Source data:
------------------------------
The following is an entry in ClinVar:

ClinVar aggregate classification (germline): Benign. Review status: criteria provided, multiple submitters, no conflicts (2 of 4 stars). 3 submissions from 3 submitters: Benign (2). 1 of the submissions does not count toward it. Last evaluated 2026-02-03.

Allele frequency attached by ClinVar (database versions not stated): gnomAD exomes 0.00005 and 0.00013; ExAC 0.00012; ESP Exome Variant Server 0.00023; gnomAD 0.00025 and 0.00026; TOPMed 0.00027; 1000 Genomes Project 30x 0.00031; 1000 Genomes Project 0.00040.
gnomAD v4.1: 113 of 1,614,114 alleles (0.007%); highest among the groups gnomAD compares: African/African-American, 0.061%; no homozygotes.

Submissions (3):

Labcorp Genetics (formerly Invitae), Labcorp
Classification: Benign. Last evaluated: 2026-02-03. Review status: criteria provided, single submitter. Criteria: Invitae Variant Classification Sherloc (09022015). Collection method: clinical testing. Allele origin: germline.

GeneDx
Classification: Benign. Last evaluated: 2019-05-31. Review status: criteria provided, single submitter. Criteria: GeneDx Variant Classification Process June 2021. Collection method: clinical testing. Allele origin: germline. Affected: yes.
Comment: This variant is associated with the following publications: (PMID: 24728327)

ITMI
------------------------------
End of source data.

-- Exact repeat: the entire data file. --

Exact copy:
The following is an entry in ClinVar:

ClinVar aggregate classification (germline): Benign. Review status: criteria provided, multiple submitters, no conflicts (2 of 4 stars). 3 submissions from 3 submitters: Benign (2). 1 of the submissions does not count toward it. Last evaluated 2026-02-03.

Allele frequency attached by ClinVar (database versions not stated): gnomAD exomes 0.00005 and 0.00013; ExAC 0.00012; ESP Exome Variant Server 0.00023; gnomAD 0.00025 and 0.00026; TOPMed 0.00027; 1000 Genomes Project 30x 0.00031; 1000 Genomes Project 0.00040.
gnomAD v4.1: 113 of 1,614,114 alleles (0.007%); highest among the groups gnomAD compares: African/African-American, 0.061%; no homozygotes.

Submissions (3):

Labcorp Genetics (formerly Invitae), Labcorp
Classification: Benign. Last evaluated: 2026-02-03. Review status: criteria provided, single submitter. Criteria: Invitae Variant Classification Sherloc (09022015). Collection method: clinical testing. Allele origin: germline.

GeneDx
Classification: Benign. Last evaluated: 2019-05-31. Review status: criteria provided, single submitter. Criteria: GeneDx Variant Classification Process June 2021. Collection method: clinical testing. Allele origin: germline. Affected: yes.
Comment: This variant is associated with the following publications: (PMID: 24728327)

ITMI